PAR Number 11279105

State: North Carolina Year: 1791
Location: Chowan Location Type: County

Abstract: Edmund Blount recounts that his sister Elizabeth married Halifax County merchant Andrew Miller, who fled to Bermuda in 1776 "in a State of Distress." Blount further states that he purchased "five Negro men" held by Miller "for the sum of Sixteen hundred pounds." He asserts that he hired three of said slaves "to Gentlemen in Hallifax, where your Commissioner of Confiscated Property for the District of Hallifax took into his Possession" the said slaves "and sold them notwithstanding your Petitioner ... Claim to said Negroes." Blount "now Prays that he may Receive such Relief in Regard of the Premises as to the wisdom & Justice of the Legislature shall seem mete."

PAR Number 11279202

State: North Carolina Year: 1792

Abstract: Samuel Jasper seeks to emancipate Jack "for merritorious Services." In a letter to John Hamilton, Jasper recounts that Jack, "a Negro the Property of Henry White," was instrumental in retaking a schooner that had been seized by "a British Privateer." He further states that "after we returned home his master abused him somewhat" and "Jack applyd to us for redress." Jasper states that his brother bought Jack "and in his last Will Sold sd Jack his freedom by his Paying his Exct ₤100. The petitioner attests that "the said fellow behaves himself well. Honest and Industrious is Very Manerly to all and has Comanded a Schooner for me five years."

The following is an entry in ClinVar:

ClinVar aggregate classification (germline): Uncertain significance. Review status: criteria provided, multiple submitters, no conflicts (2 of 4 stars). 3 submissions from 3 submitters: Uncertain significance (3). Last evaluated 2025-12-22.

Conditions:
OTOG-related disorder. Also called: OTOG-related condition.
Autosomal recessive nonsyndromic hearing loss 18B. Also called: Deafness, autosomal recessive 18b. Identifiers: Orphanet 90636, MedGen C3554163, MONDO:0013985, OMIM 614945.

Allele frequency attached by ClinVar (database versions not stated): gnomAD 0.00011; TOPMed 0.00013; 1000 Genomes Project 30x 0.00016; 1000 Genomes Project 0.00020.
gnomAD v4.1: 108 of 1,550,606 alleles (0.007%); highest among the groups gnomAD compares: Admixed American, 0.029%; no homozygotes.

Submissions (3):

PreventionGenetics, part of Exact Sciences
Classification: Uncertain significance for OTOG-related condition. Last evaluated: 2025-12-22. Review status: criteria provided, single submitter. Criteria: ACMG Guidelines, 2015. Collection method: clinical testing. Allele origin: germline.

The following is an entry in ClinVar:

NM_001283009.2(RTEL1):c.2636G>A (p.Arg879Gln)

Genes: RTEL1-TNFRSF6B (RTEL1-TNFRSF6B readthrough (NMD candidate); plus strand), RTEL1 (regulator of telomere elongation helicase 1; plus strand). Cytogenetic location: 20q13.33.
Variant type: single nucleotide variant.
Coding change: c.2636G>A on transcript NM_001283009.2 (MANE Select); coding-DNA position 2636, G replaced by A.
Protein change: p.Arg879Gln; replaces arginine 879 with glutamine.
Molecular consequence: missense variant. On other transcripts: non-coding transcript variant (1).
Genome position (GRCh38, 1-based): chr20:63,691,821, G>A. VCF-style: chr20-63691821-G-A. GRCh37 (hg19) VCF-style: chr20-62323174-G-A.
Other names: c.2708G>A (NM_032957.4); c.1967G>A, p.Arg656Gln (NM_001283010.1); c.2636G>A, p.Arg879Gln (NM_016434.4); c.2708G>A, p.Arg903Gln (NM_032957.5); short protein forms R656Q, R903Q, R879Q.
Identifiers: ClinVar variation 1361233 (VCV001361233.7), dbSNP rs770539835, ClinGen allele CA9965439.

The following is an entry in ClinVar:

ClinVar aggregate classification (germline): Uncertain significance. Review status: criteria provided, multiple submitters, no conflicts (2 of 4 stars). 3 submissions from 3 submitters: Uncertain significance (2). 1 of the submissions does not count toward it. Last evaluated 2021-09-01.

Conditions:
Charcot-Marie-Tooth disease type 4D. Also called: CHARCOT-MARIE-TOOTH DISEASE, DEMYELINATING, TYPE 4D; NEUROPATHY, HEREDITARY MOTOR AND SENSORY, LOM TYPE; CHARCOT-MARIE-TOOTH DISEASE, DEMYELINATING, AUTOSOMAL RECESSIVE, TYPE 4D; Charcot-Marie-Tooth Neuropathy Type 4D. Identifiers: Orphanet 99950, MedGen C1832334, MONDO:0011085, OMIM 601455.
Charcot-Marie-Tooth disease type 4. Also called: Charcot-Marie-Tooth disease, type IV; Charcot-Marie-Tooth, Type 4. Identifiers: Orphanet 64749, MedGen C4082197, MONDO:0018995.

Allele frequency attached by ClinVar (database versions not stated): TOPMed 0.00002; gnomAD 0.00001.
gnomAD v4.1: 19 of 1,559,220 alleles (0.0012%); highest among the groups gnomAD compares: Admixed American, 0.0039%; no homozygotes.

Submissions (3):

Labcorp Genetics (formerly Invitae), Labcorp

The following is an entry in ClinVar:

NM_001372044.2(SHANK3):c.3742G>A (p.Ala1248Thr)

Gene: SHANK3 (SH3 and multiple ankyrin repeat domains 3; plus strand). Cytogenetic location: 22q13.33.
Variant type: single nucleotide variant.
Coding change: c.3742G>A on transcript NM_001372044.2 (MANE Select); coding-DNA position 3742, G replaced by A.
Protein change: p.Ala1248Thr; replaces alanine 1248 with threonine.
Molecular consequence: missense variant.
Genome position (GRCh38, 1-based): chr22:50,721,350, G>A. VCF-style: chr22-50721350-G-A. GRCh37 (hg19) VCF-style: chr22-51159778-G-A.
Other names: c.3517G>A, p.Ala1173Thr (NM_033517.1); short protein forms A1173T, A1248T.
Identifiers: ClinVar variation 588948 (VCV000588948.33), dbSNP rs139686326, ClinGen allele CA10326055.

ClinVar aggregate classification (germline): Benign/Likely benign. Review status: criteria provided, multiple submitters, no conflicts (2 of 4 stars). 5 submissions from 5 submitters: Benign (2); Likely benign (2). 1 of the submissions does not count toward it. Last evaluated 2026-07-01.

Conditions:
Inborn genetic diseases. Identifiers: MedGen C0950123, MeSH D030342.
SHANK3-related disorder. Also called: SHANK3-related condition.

PAR Number 11280209

State: North Carolina Year: 1802
Location: Northampton Location Type: County

Abstract: Residents of Northampton County call the "serious attention of the Legislature" to the subject of slave insurrections. Noting that the only Act to address such a subject "was passed in the year 1741," they assert that more measures need to taken "for the suppression of this alarming mischief." They further point to the "circumstances which have taken place in the West Indies during the late war, with some internal causes, have concurred to change considerably the habits of subordination among the Slaves, and your Memorialists are convinced that a firm and steady police are indispensably necessary to keep them in their present condition, and avert those evils which must be the necessary consequences of constant efforts to effect their freedom by insurrection." They therefore "permit themselves to hope for considerable improvements in our police from a careful revision of the patrol Laws."